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Carbon Monoxide

What is Carbon Monoxide?

Carbon monoxide is a colorless, odorless, tasteless toxic gas produced during incomplete combustion of fuel - Natural Gas, Oil, Coal, Wood, Kerosene, etc. 

What problems can Carbon Monoxide cause?

Carbon Monoxide is the leading cause of accidental poisoning deaths in America, according to the Journal of the American Medical Association  Approximately 1,500 people die annually due to accidental carbon monoxide exposure, and an additional 10,000 require medical attention. 

Medical experts agree that it's difficult to estimate the total number of carbon monoxide incidents because the symptoms of carbon monoxide poisoning resemble so many other common ailments.

Low levels of carbon monoxide poisoning (levels of 10%) result in symptoms commonly mistaken for common flu and cold symptoms - shortness of breath on mild exertion, mild headaches, nausea.

With higher levels of poisoning ( levels of 30%) the symptoms become more severe - dizziness, mental confusion, severe headaches, nausea, fainting on mild exertion.


At high levels ( 50% or more) there may be unconsciousness and death. 

Will low levels of Carbon Monoxide cause problems with long term exposure?

Long term  exposure of low levels are as deadly as high exposure for a short term.

What good is a Carbon Monoxide detector if the problem is present?

Carbon Monoxide detectors will sound if there is a presence of Carbon Monoxide.   

What is the difference between a carbon monoxide detector that is sold in hardware stores and one that is installed with my alarm?

There have been cases of Carbon Monoxide detectors making noise and the family sleeping through it.  With an alarm system that is monitored by central station, the signal goes to central station, they will then verify the alarm and dispatch the proper authorities.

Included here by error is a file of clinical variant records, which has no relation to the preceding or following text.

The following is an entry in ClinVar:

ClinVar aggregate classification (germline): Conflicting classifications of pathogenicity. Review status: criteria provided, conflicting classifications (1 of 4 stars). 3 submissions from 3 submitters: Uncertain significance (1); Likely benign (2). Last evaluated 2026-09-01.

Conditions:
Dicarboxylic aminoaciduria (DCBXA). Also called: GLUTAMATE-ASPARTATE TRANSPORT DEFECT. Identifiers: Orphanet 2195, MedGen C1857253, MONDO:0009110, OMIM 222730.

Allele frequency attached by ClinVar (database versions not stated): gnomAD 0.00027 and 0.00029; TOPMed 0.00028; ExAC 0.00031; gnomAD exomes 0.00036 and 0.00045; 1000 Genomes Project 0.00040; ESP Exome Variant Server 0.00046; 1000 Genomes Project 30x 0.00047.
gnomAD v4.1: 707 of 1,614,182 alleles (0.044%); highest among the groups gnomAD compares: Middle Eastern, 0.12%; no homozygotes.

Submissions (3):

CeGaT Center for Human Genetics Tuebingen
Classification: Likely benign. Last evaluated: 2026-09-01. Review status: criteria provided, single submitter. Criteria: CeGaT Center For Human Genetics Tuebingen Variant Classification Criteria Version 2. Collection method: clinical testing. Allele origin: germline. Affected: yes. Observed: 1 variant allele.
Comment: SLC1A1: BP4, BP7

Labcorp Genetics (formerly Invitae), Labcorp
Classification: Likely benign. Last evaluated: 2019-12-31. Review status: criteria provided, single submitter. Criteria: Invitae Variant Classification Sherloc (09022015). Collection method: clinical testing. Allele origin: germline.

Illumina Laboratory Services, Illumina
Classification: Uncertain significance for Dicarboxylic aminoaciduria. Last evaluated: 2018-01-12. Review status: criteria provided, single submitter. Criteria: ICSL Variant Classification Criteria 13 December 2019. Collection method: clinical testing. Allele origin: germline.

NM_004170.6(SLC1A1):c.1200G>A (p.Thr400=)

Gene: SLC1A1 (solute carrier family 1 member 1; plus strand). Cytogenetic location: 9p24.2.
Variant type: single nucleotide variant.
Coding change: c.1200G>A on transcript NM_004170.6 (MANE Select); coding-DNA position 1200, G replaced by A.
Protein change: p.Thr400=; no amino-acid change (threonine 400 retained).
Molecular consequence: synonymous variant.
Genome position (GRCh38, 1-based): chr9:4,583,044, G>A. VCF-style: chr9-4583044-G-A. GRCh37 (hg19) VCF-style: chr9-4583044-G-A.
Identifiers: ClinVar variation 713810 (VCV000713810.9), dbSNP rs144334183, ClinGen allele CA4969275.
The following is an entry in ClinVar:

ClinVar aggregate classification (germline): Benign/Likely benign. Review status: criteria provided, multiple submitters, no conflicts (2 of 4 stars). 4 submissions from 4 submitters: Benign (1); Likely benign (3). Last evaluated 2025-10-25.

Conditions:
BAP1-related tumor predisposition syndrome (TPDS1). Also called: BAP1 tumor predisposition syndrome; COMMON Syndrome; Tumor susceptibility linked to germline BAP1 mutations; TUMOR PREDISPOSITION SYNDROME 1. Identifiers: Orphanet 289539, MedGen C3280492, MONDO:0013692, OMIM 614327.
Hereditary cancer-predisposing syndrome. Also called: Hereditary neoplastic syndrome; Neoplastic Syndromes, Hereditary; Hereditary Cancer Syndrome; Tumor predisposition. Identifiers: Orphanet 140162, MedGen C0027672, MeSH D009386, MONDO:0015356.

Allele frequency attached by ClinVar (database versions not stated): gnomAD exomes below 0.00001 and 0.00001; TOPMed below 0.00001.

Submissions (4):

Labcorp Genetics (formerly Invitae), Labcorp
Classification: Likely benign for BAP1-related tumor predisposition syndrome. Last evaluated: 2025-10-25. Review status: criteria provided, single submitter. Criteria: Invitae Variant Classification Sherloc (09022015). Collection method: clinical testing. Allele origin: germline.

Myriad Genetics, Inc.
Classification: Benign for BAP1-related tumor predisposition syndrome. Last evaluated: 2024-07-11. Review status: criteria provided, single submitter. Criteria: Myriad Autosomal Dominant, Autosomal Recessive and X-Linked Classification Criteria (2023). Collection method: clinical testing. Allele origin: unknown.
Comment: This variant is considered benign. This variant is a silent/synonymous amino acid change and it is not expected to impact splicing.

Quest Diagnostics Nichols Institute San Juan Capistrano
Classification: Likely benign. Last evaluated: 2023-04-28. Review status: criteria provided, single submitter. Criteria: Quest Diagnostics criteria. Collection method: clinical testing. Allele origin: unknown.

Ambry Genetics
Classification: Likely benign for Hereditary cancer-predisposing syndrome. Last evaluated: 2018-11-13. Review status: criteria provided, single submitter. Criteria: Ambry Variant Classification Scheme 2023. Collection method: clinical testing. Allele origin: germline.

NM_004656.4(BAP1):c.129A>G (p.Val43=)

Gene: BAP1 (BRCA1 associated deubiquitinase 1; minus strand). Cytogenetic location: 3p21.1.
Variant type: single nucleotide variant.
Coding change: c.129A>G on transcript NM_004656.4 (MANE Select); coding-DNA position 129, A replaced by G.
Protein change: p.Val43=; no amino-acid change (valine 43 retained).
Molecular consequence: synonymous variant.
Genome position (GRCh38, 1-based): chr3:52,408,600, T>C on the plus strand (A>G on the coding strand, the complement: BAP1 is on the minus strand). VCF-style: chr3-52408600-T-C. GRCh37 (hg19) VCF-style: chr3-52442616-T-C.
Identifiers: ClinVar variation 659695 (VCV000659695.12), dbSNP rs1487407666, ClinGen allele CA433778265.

In December of 2001,  a Hicksville family slept through the alarm going off, and central station called to dispatch the fire department.  When the fire department arrived, they found the house sealed tight and the residents still sleeping inside.  They were being exposed to low levels over an extended period of time, and had to be rushed to the hospital.    The family has recovered from the experience.

The Law

On February 4, 2003 NY State enacted a revision to the Uniform Fire Prevention and Building Code to require carbon monoxide (CO) alarms in "one and two family homes, townhouses, condominiums and cooperatives.  At least one (CO) alarm is recommended per dwelling unit with the minimum requirement of one unit in the bedroom hallway"  In addition, any dwellings that are for sale will not pass inspection unless a (CO) detector is installed.

 

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